At a time when policymakers are debating the value of higher education, it's interesting to look around and see just how the public perceives our college and university systems. And if recent films are any guide, higher education doesn't necessarily have a great image. So, with apologies for some spoilers, I'd like to describe the depictions of higher education in several recent summer films: Monsters University, Man of Steel, and Star Trek: Into Darkness. (Yes, these are basically the only films I've seen in the theater this year.)
Let's start with Pixar's Monsters. This is a pretty bleak view of the modern university; indeed, it doesn't seem terribly modern. As Kieran Healy notes, the pedagogy there is pretty old school and uninspired:
Instruction is resolutely “chalk and talk”, with faculty members presenting dull lectures to (often very large) classes of obviously disaffected students. The campus has a machine shop devoted to manufacturing doors, but that seems to be about the extent of its capital investment in anything other than faux collegiate gothic buildings. Lecture theaters are ill-suited for anything but the most direct sort of instruction, and the physical plant has clearly failed to keep pace with the diversity of the student body.
Nor does the University seem interested in pursuing any sort of egalitarian vision. The dean of students blatantly ignores academic achievement and instead determines which students will succeed and which will be drubbed out of school based on their performance in Greek system sporting events. This would be an outright scandal at most universities; at MU it's the MO.
But beyond that, recall what happens at the end. (Here comes the spoiler.) Sully and Mike Wazowski are kicked out but still end up with their dream jobs as scarers at Monsters Inc. Yes, they have to work their way up from the mailroom, presumably over several years, but many of those years were years they would have spent in college anyway. So what was the point of the college education? If the university isn't the gatekeeper to the elite jobs, why attend? Just to pay tuition and get humiliated by high status kids?
OK, let's jump over to Man of Steel. One of the film's notable departures from the Superman canon in general, and from the 1978 Superman film specifically, is Clark Kent's life after high school but before the Daily Planet. In the earlier film, he spent 12 years at the Fortress of Solitude being tutored by a hologram of his dead father, learning about physics, history, chemistry, etc. No, Clark never had a formal degree, and Superman was never really supposed to have been as educated as, say, Iron Man or Batman, but he still had some serious training, and he knew what to do and how to do it before donning the blue suit.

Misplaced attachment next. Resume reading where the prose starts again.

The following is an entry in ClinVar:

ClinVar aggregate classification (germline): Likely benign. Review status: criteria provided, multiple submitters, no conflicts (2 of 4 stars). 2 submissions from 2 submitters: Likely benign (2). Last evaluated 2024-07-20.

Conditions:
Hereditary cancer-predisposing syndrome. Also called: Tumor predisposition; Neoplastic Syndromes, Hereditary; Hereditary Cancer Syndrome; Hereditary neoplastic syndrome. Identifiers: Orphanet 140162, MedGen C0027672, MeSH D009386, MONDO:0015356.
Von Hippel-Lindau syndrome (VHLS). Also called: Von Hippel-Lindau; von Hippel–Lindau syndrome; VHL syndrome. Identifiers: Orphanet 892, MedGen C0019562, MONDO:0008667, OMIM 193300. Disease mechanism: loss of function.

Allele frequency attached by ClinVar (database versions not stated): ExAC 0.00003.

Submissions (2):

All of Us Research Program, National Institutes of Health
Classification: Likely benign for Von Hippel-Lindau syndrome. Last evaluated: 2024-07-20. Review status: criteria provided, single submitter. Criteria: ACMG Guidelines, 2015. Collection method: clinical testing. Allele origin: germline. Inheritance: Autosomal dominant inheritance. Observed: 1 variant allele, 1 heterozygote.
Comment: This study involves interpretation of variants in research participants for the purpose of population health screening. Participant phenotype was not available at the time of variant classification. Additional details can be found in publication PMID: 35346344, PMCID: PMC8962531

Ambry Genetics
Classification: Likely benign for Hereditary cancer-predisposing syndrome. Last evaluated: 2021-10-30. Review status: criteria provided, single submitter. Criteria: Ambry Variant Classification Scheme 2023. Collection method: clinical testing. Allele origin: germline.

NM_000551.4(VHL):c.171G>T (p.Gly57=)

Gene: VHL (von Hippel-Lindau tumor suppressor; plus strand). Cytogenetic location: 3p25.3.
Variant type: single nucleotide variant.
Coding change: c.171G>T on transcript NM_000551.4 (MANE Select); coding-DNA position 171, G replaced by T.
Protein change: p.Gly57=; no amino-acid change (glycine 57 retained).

In Man of Steel, however, Clark is basically a drifter, learning about the world by working as a commercial fisherman, a restaurant busboy, and other odd jobs. He starts trying to save the world literally hours after learning how to fly. This is Sarah Palin's Superman, guided by his gut instincts and his decent midwestern upbringing rather than any sort of expert training. Superman's foe, General Zod, mentions his own superior education, and of course he (spoiler coming) loses in the end.
Finally, Star Trek. As I've mentioned elsewhere, the earlier Star Trek reboot film from 2009 had a dim view toward higher education, in that the topic of Christopher Pike's dissertation clearly didn't matter. That is, he ended up with the exact same job in both timelines even though his dissertation subject necessarily changed. Meanwhile, Jim Kirk ends up captain of the Enterprise despite not even having finished at Starfleet and despite him being accused of cheating on a crucial exit exam.
The new film, Into Darkness, has a somewhat more nuanced view of education. Pike is clearly concerned that Kirk has advanced too far too quickly, and in the early part of the film, he demotes Kirk from captain and sends him back to Starfleet to learn some humility. But Kirk ends up back in the captain's chair within half an hour, running the ship with his usual bravado and recklessness. He does ultimately learn humility, in a deeply painful way, but again, he learns it outside of the academy.
So maybe I'm watching the wrong films, but it seems to me that the message that is being conveyed from summer blockbusters is that college is capricious, outmoded, and unnecessary. If you want to know why your kids don't seem that interested in applying a few years from now, remember the films that they saw in the summer of 2013.